Hardy M. Cook, This email address is being protected from spambots. You need JavaScript enabled to view it.
The S H A K S P E R Web Site <http://www.shaksper.net>

DISCLAIMER: Although SHAKSPER is a moderated discussion list, the 
opinions expressed on it are the sole property of the poster, and the 
editor assumes no responsibility for them.

The Archbishop Wasn't There? So Forth.

The Shakespeare Conference: SHK 17.0948  Wednesday, 25 October 2006

From: 		Andrew Wilson <This email address is being protected from spambots. You need JavaScript enabled to view it.>
Date: 		Monday, 23 Oct 2006 19:13:37 -0700
Subject: 17.0923 The Archbishop Wasn't There? So Forth.
Comment: 	Re: SHK 17.0923 The Archbishop Wasn't There? So Forth.

The Archbishop cites two instances where the throne of France descended 
through the female.  The first, King Pepin, deposed the rightful lineal 
heir Childeric:

        King Pepin, which deposed Childeric,
        Did as heir general, being descended
        Of Blithild, which was daughter to King Clothair,
        Make claim and title to the crown of France.

The second, Hugh Capet, usurped the crown from the rightful lineal heir 
Charles the Duke of Lorraine:

        Hugh Capet also, who usurped the crown
        Of Charles the Duke of Lorraine, sole heir male
        Of the true line and stock of Charles the Great ...

It is easy to skip over those two words "deposed" and "usurped".

The only two examples the Archbishop cites to justify Henry V's upcoming 
war for the throne of France, are cases where the rightful, sitting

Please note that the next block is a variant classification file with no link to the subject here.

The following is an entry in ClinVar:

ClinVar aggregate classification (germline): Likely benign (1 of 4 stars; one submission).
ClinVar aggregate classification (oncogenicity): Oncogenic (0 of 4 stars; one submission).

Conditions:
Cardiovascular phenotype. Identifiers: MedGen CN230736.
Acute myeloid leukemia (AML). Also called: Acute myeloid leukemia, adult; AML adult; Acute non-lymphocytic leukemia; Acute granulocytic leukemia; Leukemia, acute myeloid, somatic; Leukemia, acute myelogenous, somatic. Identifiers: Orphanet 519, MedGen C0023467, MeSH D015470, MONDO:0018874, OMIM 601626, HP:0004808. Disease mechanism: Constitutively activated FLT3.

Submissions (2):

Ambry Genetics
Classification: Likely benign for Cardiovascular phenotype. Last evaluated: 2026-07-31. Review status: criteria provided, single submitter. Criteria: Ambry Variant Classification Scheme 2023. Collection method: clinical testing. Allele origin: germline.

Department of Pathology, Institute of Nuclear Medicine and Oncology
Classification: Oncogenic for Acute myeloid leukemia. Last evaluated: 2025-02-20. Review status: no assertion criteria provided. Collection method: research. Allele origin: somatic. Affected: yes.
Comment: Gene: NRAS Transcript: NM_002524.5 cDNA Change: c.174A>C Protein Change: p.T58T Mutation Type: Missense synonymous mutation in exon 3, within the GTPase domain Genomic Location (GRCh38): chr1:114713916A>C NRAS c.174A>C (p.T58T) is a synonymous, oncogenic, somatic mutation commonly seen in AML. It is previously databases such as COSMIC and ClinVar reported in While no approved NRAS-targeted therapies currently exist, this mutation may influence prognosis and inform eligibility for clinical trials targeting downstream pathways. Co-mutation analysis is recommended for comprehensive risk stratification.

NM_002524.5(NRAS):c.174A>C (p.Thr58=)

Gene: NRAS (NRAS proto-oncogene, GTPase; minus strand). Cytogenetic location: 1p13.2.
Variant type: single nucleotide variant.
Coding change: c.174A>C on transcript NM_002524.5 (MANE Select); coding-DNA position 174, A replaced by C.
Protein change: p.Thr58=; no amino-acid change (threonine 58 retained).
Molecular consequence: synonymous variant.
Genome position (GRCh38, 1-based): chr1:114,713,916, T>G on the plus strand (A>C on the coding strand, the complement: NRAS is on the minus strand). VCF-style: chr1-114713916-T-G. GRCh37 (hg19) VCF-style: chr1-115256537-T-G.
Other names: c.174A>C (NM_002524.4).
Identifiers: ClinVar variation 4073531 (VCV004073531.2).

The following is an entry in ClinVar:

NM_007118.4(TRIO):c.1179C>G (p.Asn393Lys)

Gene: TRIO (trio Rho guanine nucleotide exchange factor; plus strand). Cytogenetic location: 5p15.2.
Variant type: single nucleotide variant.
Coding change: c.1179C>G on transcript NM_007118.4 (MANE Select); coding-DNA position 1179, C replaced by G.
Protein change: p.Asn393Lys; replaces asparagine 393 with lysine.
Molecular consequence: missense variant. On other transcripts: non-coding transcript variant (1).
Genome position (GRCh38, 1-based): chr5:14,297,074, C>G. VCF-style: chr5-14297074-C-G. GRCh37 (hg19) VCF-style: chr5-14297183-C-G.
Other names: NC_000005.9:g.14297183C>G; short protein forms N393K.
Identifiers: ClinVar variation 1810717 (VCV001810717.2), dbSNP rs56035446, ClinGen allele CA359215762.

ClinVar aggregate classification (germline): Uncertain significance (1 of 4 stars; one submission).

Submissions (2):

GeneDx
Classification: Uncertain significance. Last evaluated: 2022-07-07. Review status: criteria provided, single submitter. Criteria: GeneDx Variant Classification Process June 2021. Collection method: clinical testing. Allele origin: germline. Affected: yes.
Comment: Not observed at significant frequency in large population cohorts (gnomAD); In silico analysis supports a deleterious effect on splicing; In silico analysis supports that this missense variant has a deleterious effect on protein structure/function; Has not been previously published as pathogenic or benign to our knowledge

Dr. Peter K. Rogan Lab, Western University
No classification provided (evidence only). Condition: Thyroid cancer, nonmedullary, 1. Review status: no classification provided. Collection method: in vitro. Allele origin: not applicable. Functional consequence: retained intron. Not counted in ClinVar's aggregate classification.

monarch was ousted.  These are not cases where the last legitimate male 
monarch has recently died and the next legitimate heir happens to be a 
woman or her male descendant.  The Archbishop doesn't dare cite examples 
where the crown of France could have descended via a female but didn't 
because the custom in France has always been to follow exclusively male 
lines.

The Archbishop's real message seems to be "So you want to grab the 
throne by force, and claim your rightful descent via your great, great 
grandmother.  Well, there is a precedent for that sort of thing."

Andrew Wilson

_______________________________________________________________
S H A K S P E R: The Global Shakespeare Discussion List
Hardy M. Cook, This email address is being protected from spambots. You need JavaScript enabled to view it.
The S H A K S P E R Web Site <http://www.shaksper.net>

DISCLAIMER: Although SHAKSPER is a moderated discussion list, the 
opinions expressed on it are the sole property of the poster, and the 
editor assumes no responsibility for them.

Cincinnati Shakespeare Company's Macbeth

The Shakespeare Conference: SHK 17.0945  Wednsday, 25 October 2006

From: 		William Godshalk <This email address is being protected from spambots. You need JavaScript enabled to view it.>
Date: 		Monday, 23 Oct 2006 15:40:15 -0400
Subject: 	Cincinnati Shakespeare Company's Macbeth

The Cincinnati Shakespeare Company's Macbeth opened on October 19 and 
will close on November 19. Shows are at 7:30 Thursdays-Saturdays, and 
Sundays at 2PM. For tickets and information, call 513-381-BARD. The 
stage is lined with skulls -- perfect for Halloween. The costuming is 
primitive; the weird sisters are orgasmic, and Hecate is present with 
white horns. It runs for about two hours, with a break.

Bill Godshalk

_______________________________________________________________
S H A K S P E R: The Global Shakespeare Discussion List
Hardy M. Cook, This email address is being protected from spambots. You need JavaScript enabled to view it.
The S H A K S P E R Web Site <http://www.shaksper.net>

DISCLAIMER: Although SHAKSPER is a moderated discussion list, the 
opinions expressed on it are the sole property of the poster, and the 
editor assumes no responsibility for them.